Cape Fear (1962)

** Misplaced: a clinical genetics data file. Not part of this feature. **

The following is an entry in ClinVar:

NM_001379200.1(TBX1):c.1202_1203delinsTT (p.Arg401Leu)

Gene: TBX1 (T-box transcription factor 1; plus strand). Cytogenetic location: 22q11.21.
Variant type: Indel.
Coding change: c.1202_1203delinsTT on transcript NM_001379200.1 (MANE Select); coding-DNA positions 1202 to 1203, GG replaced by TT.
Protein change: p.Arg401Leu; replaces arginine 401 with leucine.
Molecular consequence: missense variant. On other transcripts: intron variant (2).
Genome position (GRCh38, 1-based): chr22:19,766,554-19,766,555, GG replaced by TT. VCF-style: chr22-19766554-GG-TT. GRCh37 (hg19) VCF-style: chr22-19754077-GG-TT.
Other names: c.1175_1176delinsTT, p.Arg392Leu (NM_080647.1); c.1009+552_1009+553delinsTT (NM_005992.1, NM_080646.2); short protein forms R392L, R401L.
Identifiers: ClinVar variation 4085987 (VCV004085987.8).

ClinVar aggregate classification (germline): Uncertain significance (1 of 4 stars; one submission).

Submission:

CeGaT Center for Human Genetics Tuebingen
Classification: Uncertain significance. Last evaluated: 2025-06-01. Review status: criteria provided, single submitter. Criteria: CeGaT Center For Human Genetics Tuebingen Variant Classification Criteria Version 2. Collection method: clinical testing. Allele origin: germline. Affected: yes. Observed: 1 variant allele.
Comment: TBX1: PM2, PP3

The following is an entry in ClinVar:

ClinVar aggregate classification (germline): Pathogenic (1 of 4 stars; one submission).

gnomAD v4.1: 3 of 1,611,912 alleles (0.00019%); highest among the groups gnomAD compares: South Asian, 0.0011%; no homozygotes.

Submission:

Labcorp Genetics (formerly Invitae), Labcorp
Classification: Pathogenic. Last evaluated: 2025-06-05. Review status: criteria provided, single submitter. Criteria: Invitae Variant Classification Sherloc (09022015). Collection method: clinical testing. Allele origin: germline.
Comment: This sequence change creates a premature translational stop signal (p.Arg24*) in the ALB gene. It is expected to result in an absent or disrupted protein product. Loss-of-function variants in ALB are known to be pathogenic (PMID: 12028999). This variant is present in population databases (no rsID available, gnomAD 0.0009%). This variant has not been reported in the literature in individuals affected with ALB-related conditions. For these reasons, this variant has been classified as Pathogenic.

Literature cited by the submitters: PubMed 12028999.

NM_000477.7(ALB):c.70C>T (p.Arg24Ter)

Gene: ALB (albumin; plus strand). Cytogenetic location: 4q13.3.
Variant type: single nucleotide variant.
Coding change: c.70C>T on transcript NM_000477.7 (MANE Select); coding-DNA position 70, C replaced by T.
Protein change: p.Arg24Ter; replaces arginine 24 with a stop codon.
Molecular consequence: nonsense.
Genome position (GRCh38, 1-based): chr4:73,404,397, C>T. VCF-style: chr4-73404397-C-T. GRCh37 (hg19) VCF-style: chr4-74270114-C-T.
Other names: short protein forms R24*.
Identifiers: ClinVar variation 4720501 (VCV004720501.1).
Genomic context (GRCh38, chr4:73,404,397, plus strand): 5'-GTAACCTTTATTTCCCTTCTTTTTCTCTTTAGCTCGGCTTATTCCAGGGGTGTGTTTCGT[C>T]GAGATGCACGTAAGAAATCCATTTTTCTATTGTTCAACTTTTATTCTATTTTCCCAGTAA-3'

(On TV, September 2017) I caught this film mostly as a prelude to watching the 1991 remake, but I’m actually impressed at how well this Kennedy-era thriller has held up. Even (slightly) pulling its punches regarding violence and sexual assault, Cape Fear does manage to be gripping and nightmarish. Much of this effectiveness has to be credited to Robert Mitchum: Gregory Peck is fine as the stalwart hero of the story, but it’s Mitchum’s incredibly dangerous ex-convict character that makes the movie work so well even fifty-five years later. The houseboat assault sequence alone, a lengthy one-shot that begins with an egg being smashed on the film’s female lead, is still off-putting even today. It certainly helps that Cape Fear has a strong Hitchcock influence (he storyboarded it; J. Lee Thompson stepped in after Hitchcock quit the project but kept most of the style intact), and remains distinctive despite imitators and a lasting influence. I was favourably impressed by the film, and actually prefer it to its slick 1991 remake in many ways.

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